5. Is there still room for fun?
I’m a big believer that you can’t really plan fun. I mean, we all try. We organize and orchestrate trips and game nights and all number of things. But in my experience the most fun moments occurred spontaneously. They happened because there was room. When our schedules are so jammed packed that there isn’t any breathing space, we choke the life out of spontaneity and creativity. Make sure whatever your schedule is, you make room for fun.
Read more at http://www.livingwellspendingless.com/2014/05/30/take-back-your-schedule-like-boss/#pAteRzTvgvgDd4Mj.99
Monday, January 12, 2015
When I first started doing yoga, I really despised the sun salutations. I saw no benefit in it-which is exactly why I needed them so much. Fast forward 26 years, and I can’t start my day without them. I do them as soon as I get out of bed, and it’s how I set the tone for the entire day. I’m not going to lie, there are days I skip, and those are days that everything is off kilter and out of sorts. For me, sun salutations serve two purposes. One, they are really great stretches that make my body feel great. Two, there is something about the ritual of doing them every morning. I love the grounding aspect of it, and the fact that it connects me to yogis past, present and future. As time has gone on, I have also added meditation and chant to them, to add a spiritual element for myself.
Sun salutations are great place to start if you are new to yoga. It consists of a series of poses or asanas that are relatively basic.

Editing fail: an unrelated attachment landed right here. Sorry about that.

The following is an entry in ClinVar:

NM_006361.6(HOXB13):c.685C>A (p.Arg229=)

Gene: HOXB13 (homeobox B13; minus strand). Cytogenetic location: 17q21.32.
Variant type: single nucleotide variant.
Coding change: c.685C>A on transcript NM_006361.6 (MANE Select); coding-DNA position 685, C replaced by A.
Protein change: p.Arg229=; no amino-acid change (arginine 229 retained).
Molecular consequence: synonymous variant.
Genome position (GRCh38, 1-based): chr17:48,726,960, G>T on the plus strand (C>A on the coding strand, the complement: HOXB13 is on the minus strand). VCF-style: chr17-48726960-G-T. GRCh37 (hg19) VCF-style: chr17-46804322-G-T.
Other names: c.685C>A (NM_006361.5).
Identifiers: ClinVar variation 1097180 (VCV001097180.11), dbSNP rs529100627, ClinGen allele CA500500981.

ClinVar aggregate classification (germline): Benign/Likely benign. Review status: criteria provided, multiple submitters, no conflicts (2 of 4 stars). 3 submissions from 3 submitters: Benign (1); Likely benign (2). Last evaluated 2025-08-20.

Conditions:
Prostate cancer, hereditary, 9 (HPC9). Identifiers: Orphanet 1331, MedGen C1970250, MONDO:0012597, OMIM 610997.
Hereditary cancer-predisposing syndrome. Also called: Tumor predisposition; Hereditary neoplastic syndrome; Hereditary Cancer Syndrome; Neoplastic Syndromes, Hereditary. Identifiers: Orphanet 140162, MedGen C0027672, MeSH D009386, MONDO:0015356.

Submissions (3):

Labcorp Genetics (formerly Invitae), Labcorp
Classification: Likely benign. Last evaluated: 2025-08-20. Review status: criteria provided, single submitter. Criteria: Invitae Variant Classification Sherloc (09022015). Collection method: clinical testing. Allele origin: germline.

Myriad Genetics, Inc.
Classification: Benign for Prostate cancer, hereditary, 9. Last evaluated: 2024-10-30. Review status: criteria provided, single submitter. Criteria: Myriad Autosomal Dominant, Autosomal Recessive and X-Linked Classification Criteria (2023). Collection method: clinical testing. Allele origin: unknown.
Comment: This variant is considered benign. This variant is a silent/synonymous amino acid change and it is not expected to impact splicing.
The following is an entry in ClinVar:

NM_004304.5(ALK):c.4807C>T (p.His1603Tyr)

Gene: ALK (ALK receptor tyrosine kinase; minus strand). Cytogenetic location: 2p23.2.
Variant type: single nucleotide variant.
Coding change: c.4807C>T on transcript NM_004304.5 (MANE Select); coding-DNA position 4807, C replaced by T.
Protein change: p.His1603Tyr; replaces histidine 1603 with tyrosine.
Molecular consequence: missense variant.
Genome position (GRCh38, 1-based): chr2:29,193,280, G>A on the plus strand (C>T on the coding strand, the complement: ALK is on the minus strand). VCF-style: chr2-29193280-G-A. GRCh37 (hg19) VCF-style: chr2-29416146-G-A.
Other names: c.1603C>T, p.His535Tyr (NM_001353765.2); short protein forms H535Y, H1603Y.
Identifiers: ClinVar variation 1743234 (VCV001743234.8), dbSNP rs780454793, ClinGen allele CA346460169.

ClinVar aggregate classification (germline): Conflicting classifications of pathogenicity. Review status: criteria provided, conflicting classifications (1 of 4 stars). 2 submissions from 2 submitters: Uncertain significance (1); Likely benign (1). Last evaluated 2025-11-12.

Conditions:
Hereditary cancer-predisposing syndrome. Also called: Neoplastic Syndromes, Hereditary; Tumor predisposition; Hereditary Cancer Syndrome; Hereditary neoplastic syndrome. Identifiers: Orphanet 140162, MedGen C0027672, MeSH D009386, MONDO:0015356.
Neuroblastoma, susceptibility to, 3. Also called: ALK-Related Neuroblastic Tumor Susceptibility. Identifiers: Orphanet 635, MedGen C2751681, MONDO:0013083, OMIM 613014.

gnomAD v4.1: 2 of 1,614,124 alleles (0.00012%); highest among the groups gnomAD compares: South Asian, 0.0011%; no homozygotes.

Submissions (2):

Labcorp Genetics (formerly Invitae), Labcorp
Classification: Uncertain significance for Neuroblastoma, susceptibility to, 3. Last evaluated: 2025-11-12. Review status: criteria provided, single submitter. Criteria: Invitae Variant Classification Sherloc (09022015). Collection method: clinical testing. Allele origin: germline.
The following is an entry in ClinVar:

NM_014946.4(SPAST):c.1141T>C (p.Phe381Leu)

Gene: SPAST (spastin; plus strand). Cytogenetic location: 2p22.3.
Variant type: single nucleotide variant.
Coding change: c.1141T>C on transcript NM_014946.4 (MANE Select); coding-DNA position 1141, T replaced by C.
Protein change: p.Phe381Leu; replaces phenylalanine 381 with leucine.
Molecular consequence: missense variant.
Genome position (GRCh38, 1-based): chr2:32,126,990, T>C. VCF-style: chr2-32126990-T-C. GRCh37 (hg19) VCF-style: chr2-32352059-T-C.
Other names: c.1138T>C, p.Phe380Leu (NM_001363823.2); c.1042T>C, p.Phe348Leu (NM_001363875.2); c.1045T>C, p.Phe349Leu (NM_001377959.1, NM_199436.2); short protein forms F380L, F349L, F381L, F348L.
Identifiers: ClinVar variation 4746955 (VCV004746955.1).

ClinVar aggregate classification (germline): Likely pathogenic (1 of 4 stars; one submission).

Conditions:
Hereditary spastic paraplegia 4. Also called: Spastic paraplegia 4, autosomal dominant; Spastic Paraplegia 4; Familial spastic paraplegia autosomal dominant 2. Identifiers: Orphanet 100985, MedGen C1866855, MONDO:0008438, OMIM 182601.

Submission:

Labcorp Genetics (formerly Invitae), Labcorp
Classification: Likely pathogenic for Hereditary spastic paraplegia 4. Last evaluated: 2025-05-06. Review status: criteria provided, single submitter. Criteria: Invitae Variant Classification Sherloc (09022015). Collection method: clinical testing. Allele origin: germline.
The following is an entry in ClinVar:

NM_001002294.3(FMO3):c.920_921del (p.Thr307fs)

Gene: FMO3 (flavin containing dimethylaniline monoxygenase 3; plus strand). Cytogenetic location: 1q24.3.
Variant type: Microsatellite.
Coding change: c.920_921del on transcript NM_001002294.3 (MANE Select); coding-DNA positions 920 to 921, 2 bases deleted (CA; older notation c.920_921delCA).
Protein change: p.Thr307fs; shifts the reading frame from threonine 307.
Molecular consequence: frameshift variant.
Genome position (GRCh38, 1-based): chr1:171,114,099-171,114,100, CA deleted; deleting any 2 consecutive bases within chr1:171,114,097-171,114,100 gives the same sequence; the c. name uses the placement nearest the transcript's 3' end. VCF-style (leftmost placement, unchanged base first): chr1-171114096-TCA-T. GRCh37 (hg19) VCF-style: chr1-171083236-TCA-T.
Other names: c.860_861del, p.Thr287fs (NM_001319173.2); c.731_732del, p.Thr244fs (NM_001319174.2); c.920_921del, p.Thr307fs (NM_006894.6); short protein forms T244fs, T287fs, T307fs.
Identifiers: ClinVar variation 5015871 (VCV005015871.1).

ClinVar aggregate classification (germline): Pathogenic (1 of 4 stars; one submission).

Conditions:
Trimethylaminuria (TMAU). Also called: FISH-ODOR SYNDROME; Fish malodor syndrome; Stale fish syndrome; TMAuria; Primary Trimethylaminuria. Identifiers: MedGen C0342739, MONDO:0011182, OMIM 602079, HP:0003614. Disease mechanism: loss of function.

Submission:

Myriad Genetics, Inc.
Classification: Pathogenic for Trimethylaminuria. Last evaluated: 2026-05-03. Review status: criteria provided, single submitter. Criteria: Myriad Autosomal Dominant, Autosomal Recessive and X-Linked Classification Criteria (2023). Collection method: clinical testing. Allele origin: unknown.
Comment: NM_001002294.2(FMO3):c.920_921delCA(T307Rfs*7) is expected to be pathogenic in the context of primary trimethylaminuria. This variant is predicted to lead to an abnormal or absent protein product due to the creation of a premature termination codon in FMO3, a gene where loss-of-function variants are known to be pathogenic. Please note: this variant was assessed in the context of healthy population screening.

You start in:
Chant Praise to Him who loves us all OR Our father, who art in Heaven
Chant: Praise to Him who is cause for change OR hallowed be Your name
Chant: praise to Him who encourages me to move OR Thy kingdom come
Chant: praise to Him who creates light OR Thy will be done
Chant: Praise to Him who creates the sky Or On earth, as it is in heaven
Chant: Praise to Him who nourishes all Or Give us this day our daily bread
Chant: Praise to Him who made everything Or forgive us our trespasses
Chant: Praise to Him Or as we forgive those who trespass against us
Lunge (opposite leg)
Chant: Praise to Him, lord of lords Or lead us not into temptation
Chant: praise to Him who is the king of kings Or Deliver us from evil
Chant: praise to Him, Messiah Or for thy kingdom, power and glory
Chant: praise to the Lord, who has made heaven and earth Or now and forever, Amen
It’s a great way to start the morning, clear my head and be connected to the universe (sorry to sound a little new age, but its how I feel). Try it for 21 days and see if it not only changes your body, but also your mind and soul.